Nordic brands shifting sustainability status quo: The Nordic region’s brands, retailers and designers are creating a new paradigm for making apparel that promotes the environment, rather than diminishing it (15 Dec).

Young Aussies chuck clothes after just one wear: New research says one in three Australians now throwing away clothes after wearing them just once (14 Dec).

ZDHC unveils Implementation Hub to help sustainability: The Zero Discharge of Hazardous Chemicals (ZDHC) Foundation, has launched its Implementation HUB which helps best practises of chemical and environmental management and accelerates impact along the value chains of the textile and other industries. ZDHC is a collaboration of brands leading the textile industry towards zero discharge of hazardous chemicals (13 Dec).

Is the end for polyester in sight? For the first time since its invention in the 1940s, there is a concerted effort to find alternative to polyester, the world’s most commonly used textile. Oranges, pineapples, bananas and laboratory-grown leather are among the many substitutes now on offer (13 Dec).

Study to identify source of textile microfibre pollution: A new project scheduled to kick off next year which tackles textile-related microplastics pollution has landed funding to the tune of SEK 6 million from apparel brands, white goods producers and the Swedish Research Council for Environment, Agricultural Sciences and Spatial Planning (FORMAS). Apparel brands involved in the project include Bergans, Boob Design, Fjällräven, Filippa K, Gina Tricot, Haglöfs, H&M, Peak Performance, Sustema [Ed’s note: one of GoBlu’s partners; see here], TPC Textile, and Y. Berger & Co. (13 Dec – subscription required to read full article). [Ed’s note: GoBlu is proud to be associated with Sustema, a consultancy group in Sweden that helps customers in sustainable development.]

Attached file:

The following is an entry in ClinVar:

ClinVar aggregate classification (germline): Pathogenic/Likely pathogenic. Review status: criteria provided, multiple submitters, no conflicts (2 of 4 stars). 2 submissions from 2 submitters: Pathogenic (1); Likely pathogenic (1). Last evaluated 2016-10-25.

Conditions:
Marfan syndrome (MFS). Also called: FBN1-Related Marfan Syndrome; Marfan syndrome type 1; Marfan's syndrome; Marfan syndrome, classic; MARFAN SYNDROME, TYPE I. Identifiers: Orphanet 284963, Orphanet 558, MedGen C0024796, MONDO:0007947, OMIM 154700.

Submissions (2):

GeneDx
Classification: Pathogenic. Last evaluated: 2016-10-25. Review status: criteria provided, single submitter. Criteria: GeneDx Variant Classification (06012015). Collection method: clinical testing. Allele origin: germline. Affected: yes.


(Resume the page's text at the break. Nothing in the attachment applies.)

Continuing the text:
French Fur Federation sets up help line for victims of anti-fur violence: With the resurgence of an anti-fur campaign globally, the French Fur Federation has created a dedicated centre for providing information on the fur industry called Le Centre National d’Information sur la Fourrure (CNIF – The National Centre for Information), and even a help line for victims of antifur violence. In response, the People for the Ethical Treatment of Animals (PETA) released a statement declaring that it is “time for compassion” (12 Dec).

Garment and textile groups speak out against human rights violations in Myanmar: Industry groups and non-profits focused on the garment and textile sectors have spoken out against Myanmar’s treatment and displacement of Rohingya Muslims. 16 organisations, including Ethical Trading Initiative, Fair Labor Association, American Apparel & Footwear Association, and the Foreign Trade Association, have sent a joint statement to the president of Myanmar, Htin Kyaw, speaking out against the violence, attacks, and displacement against the country’s population of Rohingya Muslims, pointing out that the situation created threats to both the country’s population and its business climate (12 Dec).